Ex-President Saleh to leave Yemen after handover, officials say

Yemen talks a step toward democracy
Yemen talks a step toward democracy

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Story highlights

  • Ali Abdullah Saleh is headed to Ethiopia, officials say
  • Abdurabu Mansur Hadi is Yemen's new president
  • Saleh led the country for 33 years
  • Obama: Yemen could "serve as a model for how peaceful transitions can occur"
After seeing his three-decade rule come to an end, Yemen's former president, Ali Abdullah Saleh, will leave the country for Ethiopia this week, ruling party officials said Monday.
Saleh returned to Yemen just days ago. However, he was under increased pressure to leave, as Yemenis worry his presence will undermine efforts of the new president, Abdurabu Mansur Hadi.
Saleh and Hadi appeared at the presidential palace Monday for a former handover of power ceremony amid cautious optimism and ongoing threats of violence in the country.
Hadi, who served as Saleh's vice president, was elected to the post last week and was sworn in Saturday in the capital, Sanaa.
The event cemented a power transfer deal reached in November to end months of protests and violence over Saleh's longtime rule. Before Hadi became acting president in November, Yemen had been engulfed in anti-Saleh protests. The agreement was brokered by the Gulf Cooperation Council and backed by the United States.
Officials with Hadi's office confirmed Saleh will depart Yemen this week, but would not divulge his destination.
There have been discussions about Saleh settling in either Oman or Ethiopia, but the former president has not made a decision, according to a Yemeni government official who asked for anonymity as the official is not authorized to speak to the media.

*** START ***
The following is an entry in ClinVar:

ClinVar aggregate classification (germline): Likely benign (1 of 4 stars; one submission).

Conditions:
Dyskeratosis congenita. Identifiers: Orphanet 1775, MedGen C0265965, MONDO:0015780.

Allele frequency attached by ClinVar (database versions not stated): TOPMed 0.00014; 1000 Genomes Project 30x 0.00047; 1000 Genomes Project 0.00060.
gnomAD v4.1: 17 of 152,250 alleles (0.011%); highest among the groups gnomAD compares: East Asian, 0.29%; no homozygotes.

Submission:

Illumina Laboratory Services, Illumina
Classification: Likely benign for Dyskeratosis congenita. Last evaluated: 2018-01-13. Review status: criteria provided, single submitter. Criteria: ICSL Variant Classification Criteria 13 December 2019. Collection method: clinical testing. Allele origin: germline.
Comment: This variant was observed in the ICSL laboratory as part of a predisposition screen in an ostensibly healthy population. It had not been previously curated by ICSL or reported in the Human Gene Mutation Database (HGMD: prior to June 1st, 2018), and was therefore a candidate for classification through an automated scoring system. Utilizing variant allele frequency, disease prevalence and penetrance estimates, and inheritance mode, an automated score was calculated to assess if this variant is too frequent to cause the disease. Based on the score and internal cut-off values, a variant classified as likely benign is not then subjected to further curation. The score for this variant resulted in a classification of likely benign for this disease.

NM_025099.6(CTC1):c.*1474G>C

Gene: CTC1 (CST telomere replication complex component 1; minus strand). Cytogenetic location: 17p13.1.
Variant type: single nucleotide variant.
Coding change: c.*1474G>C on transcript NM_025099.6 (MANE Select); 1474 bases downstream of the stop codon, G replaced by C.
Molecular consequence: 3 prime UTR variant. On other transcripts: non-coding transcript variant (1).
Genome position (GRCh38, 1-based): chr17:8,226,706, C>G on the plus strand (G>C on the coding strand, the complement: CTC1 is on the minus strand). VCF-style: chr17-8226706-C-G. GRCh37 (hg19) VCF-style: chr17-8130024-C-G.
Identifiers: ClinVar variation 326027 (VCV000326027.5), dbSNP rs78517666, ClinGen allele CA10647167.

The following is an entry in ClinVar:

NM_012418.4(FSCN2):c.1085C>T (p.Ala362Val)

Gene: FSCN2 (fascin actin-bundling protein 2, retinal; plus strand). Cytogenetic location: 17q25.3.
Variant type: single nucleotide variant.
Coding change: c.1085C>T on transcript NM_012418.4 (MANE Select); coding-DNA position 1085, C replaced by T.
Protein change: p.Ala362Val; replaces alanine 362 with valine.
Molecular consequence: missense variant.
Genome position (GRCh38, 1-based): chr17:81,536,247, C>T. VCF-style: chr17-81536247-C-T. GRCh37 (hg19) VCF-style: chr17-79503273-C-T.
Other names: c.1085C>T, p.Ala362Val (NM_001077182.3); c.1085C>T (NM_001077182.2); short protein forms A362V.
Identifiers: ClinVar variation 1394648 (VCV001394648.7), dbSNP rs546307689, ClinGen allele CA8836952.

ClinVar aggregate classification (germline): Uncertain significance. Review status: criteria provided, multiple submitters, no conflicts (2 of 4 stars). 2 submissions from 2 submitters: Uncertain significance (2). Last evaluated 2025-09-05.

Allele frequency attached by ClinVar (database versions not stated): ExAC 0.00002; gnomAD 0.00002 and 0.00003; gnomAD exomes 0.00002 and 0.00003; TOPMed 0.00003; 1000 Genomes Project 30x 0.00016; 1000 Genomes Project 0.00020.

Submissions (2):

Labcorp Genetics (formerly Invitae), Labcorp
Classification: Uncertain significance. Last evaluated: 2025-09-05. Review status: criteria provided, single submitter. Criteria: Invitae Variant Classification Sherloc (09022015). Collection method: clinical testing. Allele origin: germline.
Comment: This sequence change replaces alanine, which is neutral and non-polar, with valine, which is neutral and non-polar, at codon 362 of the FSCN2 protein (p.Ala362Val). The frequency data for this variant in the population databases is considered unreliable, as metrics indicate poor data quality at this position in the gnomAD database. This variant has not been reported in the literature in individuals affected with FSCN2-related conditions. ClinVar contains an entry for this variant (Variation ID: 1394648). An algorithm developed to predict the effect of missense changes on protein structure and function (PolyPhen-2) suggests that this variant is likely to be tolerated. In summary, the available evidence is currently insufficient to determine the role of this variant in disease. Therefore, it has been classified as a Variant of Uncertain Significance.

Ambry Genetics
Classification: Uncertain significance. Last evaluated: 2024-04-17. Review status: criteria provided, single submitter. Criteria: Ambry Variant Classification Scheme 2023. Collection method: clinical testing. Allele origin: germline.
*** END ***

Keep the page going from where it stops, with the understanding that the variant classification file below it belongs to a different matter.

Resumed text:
Saleh expressed his support for Hadi at the ceremony Monday. "I would like to congratulate my brother and colleague, His Excellency President Abdurabbu Mansur Hadi, for being elected as president of the republic."
Hadi spoke next, saying, "Today, we welcome and bid farewell. ... Welcome a new leadership and we bid farewell to the leadership. ... This means that we lay new rules for the exchange of peaceful transfer of power in Yemen, because security and stability is the basis of development."
Acknowledging the numerous challenges faced by Yemen, Hadi added, "We are in front of a difficult and complex time and the Yemeni people, who in millions participated in the early elections, gave a clear message for standing with security and stability in order for better change."
At the end of the ceremony, Saleh handed a Yemeni flag to Hadi.
While the handover was taking place, and in a sign of just how much anger is still directed at Saleh, more than 1,000 protesters marched from Change Square toward Hadi's house, demanding Saleh's prosecution and condemning Hadi's appearance with the former president.
On Saturday, Hadi promised to continue the fight against al Qaeda, calling it "a religious and national duty" for citizens of his nation.
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But as he was being sworn in, a deadly car bomb killed more than 20 security force members in another part of the country.